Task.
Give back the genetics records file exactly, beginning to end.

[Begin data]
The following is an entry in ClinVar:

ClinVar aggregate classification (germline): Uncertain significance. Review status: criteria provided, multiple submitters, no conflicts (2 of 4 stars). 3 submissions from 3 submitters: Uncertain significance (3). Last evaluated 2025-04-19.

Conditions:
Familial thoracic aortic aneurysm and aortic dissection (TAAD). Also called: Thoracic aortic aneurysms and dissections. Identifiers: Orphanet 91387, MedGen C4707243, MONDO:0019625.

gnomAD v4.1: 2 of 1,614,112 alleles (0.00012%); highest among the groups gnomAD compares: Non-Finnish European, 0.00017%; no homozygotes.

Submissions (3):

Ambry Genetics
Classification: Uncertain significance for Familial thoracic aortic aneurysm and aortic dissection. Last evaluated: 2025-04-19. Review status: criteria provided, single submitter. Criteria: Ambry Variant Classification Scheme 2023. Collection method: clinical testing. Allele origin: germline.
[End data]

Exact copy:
The following is an entry in ClinVar:

ClinVar aggregate classification (germline): Uncertain significance. Review status: criteria provided, multiple submitters, no conflicts (2 of 4 stars). 3 submissions from 3 submitters: Uncertain significance (3). Last evaluated 2025-04-19.

Conditions:
Familial thoracic aortic aneurysm and aortic dissection (TAAD). Also called: Thoracic aortic aneurysms and dissections. Identifiers: Orphanet 91387, MedGen C4707243, MONDO:0019625.

gnomAD v4.1: 2 of 1,614,112 alleles (0.00012%); highest among the groups gnomAD compares: Non-Finnish European, 0.00017%; no homozygotes.

Submissions (3):

Ambry Genetics
Classification: Uncertain significance for Familial thoracic aortic aneurysm and aortic dissection. Last evaluated: 2025-04-19. Review status: criteria provided, single submitter. Criteria: Ambry Variant Classification Scheme 2023. Collection method: clinical testing. Allele origin: germline.